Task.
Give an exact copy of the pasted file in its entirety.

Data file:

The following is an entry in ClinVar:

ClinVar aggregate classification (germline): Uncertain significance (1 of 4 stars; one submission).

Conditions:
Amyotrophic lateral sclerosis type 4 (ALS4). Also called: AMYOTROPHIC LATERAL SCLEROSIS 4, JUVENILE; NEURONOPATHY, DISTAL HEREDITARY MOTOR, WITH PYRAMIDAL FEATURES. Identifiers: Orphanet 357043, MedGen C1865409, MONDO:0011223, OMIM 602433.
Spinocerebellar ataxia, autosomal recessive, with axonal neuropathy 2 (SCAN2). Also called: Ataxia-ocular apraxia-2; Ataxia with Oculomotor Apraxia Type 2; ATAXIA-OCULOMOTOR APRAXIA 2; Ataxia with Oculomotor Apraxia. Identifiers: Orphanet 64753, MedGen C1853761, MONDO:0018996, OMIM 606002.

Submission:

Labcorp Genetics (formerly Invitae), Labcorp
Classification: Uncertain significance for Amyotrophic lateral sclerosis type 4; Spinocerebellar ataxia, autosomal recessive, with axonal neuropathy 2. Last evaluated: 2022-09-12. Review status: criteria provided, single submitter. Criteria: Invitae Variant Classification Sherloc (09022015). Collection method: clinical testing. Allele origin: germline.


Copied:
The following is an entry in ClinVar:

ClinVar aggregate classification (germline): Uncertain significance (1 of 4 stars; one submission).

Conditions:
Amyotrophic lateral sclerosis type 4 (ALS4). Also called: AMYOTROPHIC LATERAL SCLEROSIS 4, JUVENILE; NEURONOPATHY, DISTAL HEREDITARY MOTOR, WITH PYRAMIDAL FEATURES. Identifiers: Orphanet 357043, MedGen C1865409, MONDO:0011223, OMIM 602433.
Spinocerebellar ataxia, autosomal recessive, with axonal neuropathy 2 (SCAN2). Also called: Ataxia-ocular apraxia-2; Ataxia with Oculomotor Apraxia Type 2; ATAXIA-OCULOMOTOR APRAXIA 2; Ataxia with Oculomotor Apraxia. Identifiers: Orphanet 64753, MedGen C1853761, MONDO:0018996, OMIM 606002.

Submission:

Labcorp Genetics (formerly Invitae), Labcorp
Classification: Uncertain significance for Amyotrophic lateral sclerosis type 4; Spinocerebellar ataxia, autosomal recessive, with axonal neuropathy 2. Last evaluated: 2022-09-12. Review status: criteria provided, single submitter. Criteria: Invitae Variant Classification Sherloc (09022015). Collection method: clinical testing. Allele origin: germline.